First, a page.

In some instances couples who are not considered married under DOMA are better off filing separately in that they each are able to independently claim exemptions on their property --which may lessen the amount required to be paid under the plan -- and aren't required to include all "marital" property in one petition, as is the case with community property belonging to a married couple. Still, if called on to choose between a better result in the bankruptcy and equal treatment currently being denied under DOMA, most filers would likely opt for equal treatment.   

Amidst this backdrop comes big news in the bankruptcy world: On February 24, 2011 a same sex couple filed a joint petition for Chapter 13 bankruptcy in the Los Angeles bankruptcy courts. The filing came on the coattails of the Obama administration's announcement that it would not defend the Defense of Marriage Act in court (although it will continue to enforce DOMA unless and until the courts rule it unconstitutional). Many bankruptcy attorneys and same-sex couples are waiting to see how the court treats this bankruptcy case.

By Guest Blogger Kathleen Michon

March 5, 2011

MERS: The Elephant in the Foreclosure Room

If you are a homeowner, chances are that the current owner of your mortgage is an entity known as MERS (Mortgage Electronic Recording System). This is true even though you are making your payments to one of the major banks or a dedicated mortgage servicing company. Nobody borrows from MERS in the first instance but somewhere in the chain of title the likelihood is that MERS became (and continues to be) the owner despite a series of transfers to banks, trusts, and investment vehicles. In legal parlance, MERS will be identified in your mortgage documents as the "mortgagee of record," and will also be identified as the "nominee," or agent for the purpose of making future transfers to other entities.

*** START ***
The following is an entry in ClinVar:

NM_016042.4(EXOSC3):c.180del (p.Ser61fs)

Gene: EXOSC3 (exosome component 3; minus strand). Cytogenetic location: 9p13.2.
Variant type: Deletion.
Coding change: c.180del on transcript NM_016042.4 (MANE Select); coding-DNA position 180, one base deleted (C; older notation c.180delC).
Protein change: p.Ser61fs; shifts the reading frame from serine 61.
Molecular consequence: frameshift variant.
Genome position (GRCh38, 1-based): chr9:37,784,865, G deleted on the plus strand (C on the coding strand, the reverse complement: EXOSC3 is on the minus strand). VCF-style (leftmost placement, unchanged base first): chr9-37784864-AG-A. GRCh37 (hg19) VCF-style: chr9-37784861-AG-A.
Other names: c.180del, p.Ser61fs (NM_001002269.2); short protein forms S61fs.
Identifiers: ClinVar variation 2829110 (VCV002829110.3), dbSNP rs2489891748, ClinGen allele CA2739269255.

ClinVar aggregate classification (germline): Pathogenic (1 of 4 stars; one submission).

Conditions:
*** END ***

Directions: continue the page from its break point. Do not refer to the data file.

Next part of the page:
What Is MERS and How Does It Work?

Like a lot of what has transpired in the mortgage industry, it's hard to get a handle on how MERS works and what exactly is wrong with it. Fortunately, very-readable testimony offered by Professor Christopher Peterson before the House Judiciary Committee casts much light on the subject and is available for your reading pleasure.    

MERS is essentially a large electronic database of mortgages and mortgage transactions. It was invented in the mid 1990s as a legal device to replace the county land title recording system. It is MERS that made the real estate boom feasible by (supposedly) allowing electronic transfers of mortgage ownership among bank and investors in a variety of forms known as real estate trusts, securitized mortgage bonds, and other miscellaneous financial derivatives -- all backed by packages of mortgages consisting of various risk levels.

The lion's share of the financial entities dealing with mortgages were and are members of MERS, and under the MERS rules are also agents which are authorized to effect transfers to other members. These transfers have seldom been recorded in county land records offices -- since ownership never (supposedly) changed but rather remained with MERS. Thus, not only does MERS facilitate transfers of real estate interests, it saves the real estate and banking industries millions if not billions of dollars in recording fees by eliminating all those recording transactions that would otherwise have to be made, at an average pop of $35 per transaction. Avoiding these fees was a major reason that MERS was created in the first place.

Problems Created by the MERS System

The most profound problem that the courts and commentators have with MERS is that it purports to replace the way in which land transaction records have been created and stored since the beginning of the country -- all without  the benefit of authorizing legislation. Under the traditional (and legally authorized) method of keeping track of who owns what, any person is free to walk into a land records office and search the entire historical record of who bought and sold any particular piece of property. This is what is known as a "title search." Under the MERS system, however, no such search is possible. MERS Members are not required to report transfers to the database and so there is no real way to be sure about who owns what.